2010 Election Propositions: The Guide

Tuesday, November 2, 2010 is Election Day.

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    NEWSLETTERS

    TK
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    Are you ready for election day?  The big day is only a few weeks away, and chances are there are many voters who don’t understand one or more of the propositions they will see on their ballot. 

    Prop Zero: The Dangers of Saying Yes

    Here to help you is a guide to understanding the nine propositions to be voted on this year. This information is from the Secretary of State's office:

    Proposition 19: Allows citizens 21 years old or older to possess, cultivate, or transport marijuana for personal use. This would still be illegal under federal law. It permits local governments to regulate and tax commercial production, distribution and sale.

    Proposition 20: Removes elected representatives from process of establishing congressional districts and transfers that authority to recently-commissioned 14-member redistricting commission comprised of both Democrats and Republicans as well as independent representatives.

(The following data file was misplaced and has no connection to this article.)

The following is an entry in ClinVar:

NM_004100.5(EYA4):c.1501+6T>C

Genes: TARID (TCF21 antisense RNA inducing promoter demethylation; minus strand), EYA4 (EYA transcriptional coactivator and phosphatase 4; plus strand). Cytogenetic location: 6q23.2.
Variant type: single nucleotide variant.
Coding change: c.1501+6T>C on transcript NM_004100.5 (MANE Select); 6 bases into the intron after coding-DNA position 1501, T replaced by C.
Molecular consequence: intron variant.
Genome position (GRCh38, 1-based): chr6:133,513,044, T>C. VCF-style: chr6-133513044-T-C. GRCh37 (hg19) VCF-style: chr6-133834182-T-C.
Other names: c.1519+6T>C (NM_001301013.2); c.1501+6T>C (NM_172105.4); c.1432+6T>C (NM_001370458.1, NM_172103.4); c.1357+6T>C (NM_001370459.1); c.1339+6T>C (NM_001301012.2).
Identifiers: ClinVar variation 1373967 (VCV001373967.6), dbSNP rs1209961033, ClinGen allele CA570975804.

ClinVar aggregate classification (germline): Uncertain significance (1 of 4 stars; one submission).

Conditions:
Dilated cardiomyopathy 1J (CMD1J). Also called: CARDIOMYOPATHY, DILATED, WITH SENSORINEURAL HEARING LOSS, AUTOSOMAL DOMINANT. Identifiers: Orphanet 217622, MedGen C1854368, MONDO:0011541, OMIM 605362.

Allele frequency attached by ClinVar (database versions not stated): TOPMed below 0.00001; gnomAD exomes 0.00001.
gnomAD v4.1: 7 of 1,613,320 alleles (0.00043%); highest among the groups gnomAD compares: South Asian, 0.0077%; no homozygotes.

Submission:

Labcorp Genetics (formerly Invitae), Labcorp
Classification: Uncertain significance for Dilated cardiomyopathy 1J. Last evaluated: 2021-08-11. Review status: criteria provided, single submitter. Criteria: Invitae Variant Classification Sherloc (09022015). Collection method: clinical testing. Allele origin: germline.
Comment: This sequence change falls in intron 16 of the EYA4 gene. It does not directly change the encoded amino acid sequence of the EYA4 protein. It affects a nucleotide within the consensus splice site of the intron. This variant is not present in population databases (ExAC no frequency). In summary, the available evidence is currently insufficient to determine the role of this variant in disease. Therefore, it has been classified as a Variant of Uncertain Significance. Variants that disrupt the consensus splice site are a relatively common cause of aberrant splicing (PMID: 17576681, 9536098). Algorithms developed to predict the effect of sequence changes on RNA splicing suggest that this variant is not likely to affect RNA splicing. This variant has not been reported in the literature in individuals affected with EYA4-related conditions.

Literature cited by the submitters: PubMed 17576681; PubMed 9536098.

Proposition 21: Adds a $18 surcharge to motor vehicle registration fees.  The additional funds would be used to provide funding to state parks and wildlife conservation programs.  Vehicles that this fee applies to would receive free parking and admission to all state parks.

    Proposition 22: Prohibits the state from borrowing or delaying the distribution of funds used for transportation, redevelopment, or local government projects and services.

    Proposition 23: Suspends Assembly Bill 32 which requires major sources of emissions to reduce and report greenhouse gas emissions that could cause global warming, until the unemployment rate drops to 5.5 percent or less for a full year.

    Proposition 24: Repeals recent laws that allow business to lower their tax liability.  If this passes, higher taxes paid by businesses would increase state revenues by about $1.3 billion by 2012-13.

    Proposition 25: Changes the voting requirement from a two-thirds majority to a simple majority for budget and budget related legislation. Legislation involving taxes would continue to be a two-thirds majority. 

    Proposition 26: Increases the definition of taxes to include many payments, which are now called taxes and fees. As a result, more proposals would require a two-thirds majority to pass.

    Proposition 27: Eliminates 14-member redistricting commission established in 2008. Consolidates authority for establishing state Assembly, Senate, and Board of Equalization districts with elected representatives who draw congressional districts.

    NOTE- Proposition 20 and 27 on this ballot also concerns redistricting issues. If both Proposition 27and Proposition 20 are approved by voters, the proposition receiving the greater number of "yes" votes would be the only one to go into effect. 

    For more information on these propositions, and any other information on the upcoming election, please visit California's Official Voter Information Guide